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Washington Archive

Washington

CUNAs Hampel at White House tax discussion

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WASHINGTON (11/15/12)--How to avoid falling off the approaching "fiscal cliff" was the subject of a White House meeting Wednesday that was attended by Credit Union National Association (CUNA)Chief Economist Bill Hampel.

"Fiscal cliff," of course, is the newly minted and widely used phrased used to refer to the effect of a number of laws which, if unchanged, could result in a tough combination of tax increases and spending cuts that could weigh heavily on economic growth starting in 2013.

Hampel said the meeting he attended was a forum to discuss generating grassroots support for President Obama's approach to addressing the fiscal cliff.

Hampel told News Now that the White House emphasized that the president wants to proceed with policy that would avoid raising taxes on the middle class or eviscerating government spending.

"The credit union tax status was not an issue at this meeting," Hampel said, "nor was the subject of later tax reforms raised during the Wednesday session."

The tax-exempt status of credit unions, in fact, has not been mentioned in any of the current tax reform discussions. However, preserving the credit union tax status is a top CUNA priority, and CUNA will remain engaged and vigilant as tax reform discussions move forward.

CUNA identifies CU tax language is an error in bill

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WASHINGTON (11/15/12)--When the full text of H.R.6474 became available Wednesday and the Credit Union National Association (CUNA) identified language within that threatened the federal income tax exemption for federal and state-chartered credit unions, CUNA and the League of Southeastern Credit Unions immediately arranged meetings with the office of the bill's drafter, Rep. Dennis Ross (R-Fla.), and learned an error had been made.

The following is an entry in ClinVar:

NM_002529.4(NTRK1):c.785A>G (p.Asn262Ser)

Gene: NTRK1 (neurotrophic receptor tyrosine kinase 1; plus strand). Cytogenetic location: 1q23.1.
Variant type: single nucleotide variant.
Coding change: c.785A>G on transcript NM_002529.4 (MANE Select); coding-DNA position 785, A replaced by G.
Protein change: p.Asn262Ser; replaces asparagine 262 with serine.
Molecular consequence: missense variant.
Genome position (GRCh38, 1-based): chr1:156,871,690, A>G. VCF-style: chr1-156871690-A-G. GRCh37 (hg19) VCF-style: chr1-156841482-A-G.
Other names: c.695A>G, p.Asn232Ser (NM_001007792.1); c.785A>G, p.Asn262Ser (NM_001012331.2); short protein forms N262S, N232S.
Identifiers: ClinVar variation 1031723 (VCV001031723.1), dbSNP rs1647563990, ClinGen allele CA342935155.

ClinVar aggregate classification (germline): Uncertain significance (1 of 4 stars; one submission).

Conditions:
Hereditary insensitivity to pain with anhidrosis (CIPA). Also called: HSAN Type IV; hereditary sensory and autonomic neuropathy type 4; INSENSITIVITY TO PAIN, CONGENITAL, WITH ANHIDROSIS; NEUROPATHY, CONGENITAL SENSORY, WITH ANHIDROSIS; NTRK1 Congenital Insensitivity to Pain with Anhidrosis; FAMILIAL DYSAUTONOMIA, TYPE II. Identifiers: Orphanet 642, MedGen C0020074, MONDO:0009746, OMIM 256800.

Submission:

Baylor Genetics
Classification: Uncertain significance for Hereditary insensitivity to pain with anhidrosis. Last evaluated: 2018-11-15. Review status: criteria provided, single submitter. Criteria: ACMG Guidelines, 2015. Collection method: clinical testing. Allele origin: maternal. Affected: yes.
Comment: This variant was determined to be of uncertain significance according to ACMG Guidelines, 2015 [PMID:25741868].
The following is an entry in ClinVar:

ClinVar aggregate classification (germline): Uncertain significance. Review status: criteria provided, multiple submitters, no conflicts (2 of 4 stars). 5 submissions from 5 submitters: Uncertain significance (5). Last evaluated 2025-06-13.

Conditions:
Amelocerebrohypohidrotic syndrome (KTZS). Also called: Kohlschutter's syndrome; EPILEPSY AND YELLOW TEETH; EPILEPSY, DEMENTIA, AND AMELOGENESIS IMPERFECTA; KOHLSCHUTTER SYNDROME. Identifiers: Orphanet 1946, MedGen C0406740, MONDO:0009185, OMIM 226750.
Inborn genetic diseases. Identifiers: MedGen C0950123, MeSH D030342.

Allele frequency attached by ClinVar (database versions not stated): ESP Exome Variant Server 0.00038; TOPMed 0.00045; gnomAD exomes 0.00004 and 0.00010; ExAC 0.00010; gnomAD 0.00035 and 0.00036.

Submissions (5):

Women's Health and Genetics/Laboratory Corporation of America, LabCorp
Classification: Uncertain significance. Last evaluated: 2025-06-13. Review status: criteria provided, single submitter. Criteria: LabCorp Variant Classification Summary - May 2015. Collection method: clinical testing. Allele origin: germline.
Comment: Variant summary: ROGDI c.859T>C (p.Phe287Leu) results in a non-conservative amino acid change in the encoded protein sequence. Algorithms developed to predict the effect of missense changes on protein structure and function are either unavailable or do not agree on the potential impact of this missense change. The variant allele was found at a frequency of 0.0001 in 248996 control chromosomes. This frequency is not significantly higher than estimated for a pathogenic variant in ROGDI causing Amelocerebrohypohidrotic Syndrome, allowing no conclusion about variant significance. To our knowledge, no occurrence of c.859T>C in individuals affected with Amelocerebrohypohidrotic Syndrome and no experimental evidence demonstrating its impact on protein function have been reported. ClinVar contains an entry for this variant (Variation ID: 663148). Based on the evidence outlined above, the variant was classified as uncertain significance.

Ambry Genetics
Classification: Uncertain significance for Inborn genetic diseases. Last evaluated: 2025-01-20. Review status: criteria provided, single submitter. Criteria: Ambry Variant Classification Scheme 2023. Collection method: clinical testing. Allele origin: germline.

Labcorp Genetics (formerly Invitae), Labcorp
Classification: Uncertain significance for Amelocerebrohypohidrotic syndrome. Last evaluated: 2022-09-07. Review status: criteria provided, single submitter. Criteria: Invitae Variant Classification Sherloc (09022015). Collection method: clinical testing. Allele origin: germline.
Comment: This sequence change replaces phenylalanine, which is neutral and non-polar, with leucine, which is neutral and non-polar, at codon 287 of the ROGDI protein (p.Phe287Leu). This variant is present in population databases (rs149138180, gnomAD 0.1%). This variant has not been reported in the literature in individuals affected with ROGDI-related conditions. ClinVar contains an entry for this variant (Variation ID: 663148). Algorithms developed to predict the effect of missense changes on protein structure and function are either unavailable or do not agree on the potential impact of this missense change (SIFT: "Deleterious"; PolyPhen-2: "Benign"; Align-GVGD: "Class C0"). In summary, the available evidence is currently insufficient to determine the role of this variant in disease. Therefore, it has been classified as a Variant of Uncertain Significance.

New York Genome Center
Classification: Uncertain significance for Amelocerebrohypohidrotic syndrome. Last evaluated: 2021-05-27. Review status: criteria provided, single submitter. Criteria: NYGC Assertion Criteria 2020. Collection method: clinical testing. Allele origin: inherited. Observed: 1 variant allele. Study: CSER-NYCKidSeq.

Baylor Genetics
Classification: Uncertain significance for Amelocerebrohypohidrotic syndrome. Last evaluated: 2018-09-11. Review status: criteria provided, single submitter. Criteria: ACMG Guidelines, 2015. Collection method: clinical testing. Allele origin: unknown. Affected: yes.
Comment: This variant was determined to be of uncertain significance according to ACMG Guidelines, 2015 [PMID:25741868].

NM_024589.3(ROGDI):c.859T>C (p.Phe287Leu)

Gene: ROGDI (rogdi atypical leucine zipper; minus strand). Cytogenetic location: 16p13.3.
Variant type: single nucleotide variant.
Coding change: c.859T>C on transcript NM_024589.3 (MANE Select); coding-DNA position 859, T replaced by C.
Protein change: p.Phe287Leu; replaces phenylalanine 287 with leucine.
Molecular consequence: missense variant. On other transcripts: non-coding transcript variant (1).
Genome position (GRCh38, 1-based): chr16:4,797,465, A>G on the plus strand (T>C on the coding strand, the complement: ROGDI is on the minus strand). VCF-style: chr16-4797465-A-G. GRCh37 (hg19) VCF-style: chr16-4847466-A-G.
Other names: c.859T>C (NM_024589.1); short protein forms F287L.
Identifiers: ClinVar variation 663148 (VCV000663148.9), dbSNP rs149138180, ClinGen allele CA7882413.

The bill was noticed on Sept. 20 in the Congressional Record but at that time only the bill number and a very generic description was published.  There was no further bill text made available until yesterday.

"When we became aware of the specific language in this legislation, we immediately sought a meeting with Rep. Ross's staff," CUNA President/CEO Bill Cheney said Wednesday.

"In the course of our discussions with staff, they indicated emphatically that the inclusion of the credit union tax status was a drafting error--the credit union tax status was intended to be retained, not eliminated," Cheney emphasized.

Unfortunately, Cheney advised credit unions, the rules of the House do not permit the withdrawal or modification of the bill at this time.

However, the congressman's staff assured CUNA changes to bill would be made immediately if the bill sees any movement in the House. With the short remaining legislative calendar, it is considered unlikely that the bill will see action.  It would have to be re-introduced next year to be considered, and, based on the congressman's assurances, it would be modified before re-introduction.

Cheney pointed out that Ross is a strong supporter of credit unions and noted that CUNA appreciates the quick clarification his staff has made on this issue.

"This episode is a reminder of the threat that the tax status is under in an environment where Congress is considering comprehensive tax reform.  We have been and continue to monitor tax legislation closely; and, we will continue to work closely with policymakers to ensure that the credit union tax status is maintained," Cheney vowed.

CFPB reaches out to financial services innovators

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WASHINGTON (11/15/12)--Project Catalyst, a new Consumer Financial Protection Bureau (CFPB) initiative that will bring the agency and innovators together to promote consumer-friendly innovation and entrepreneurship in financial services and financial products markets, was announced on Wednesday.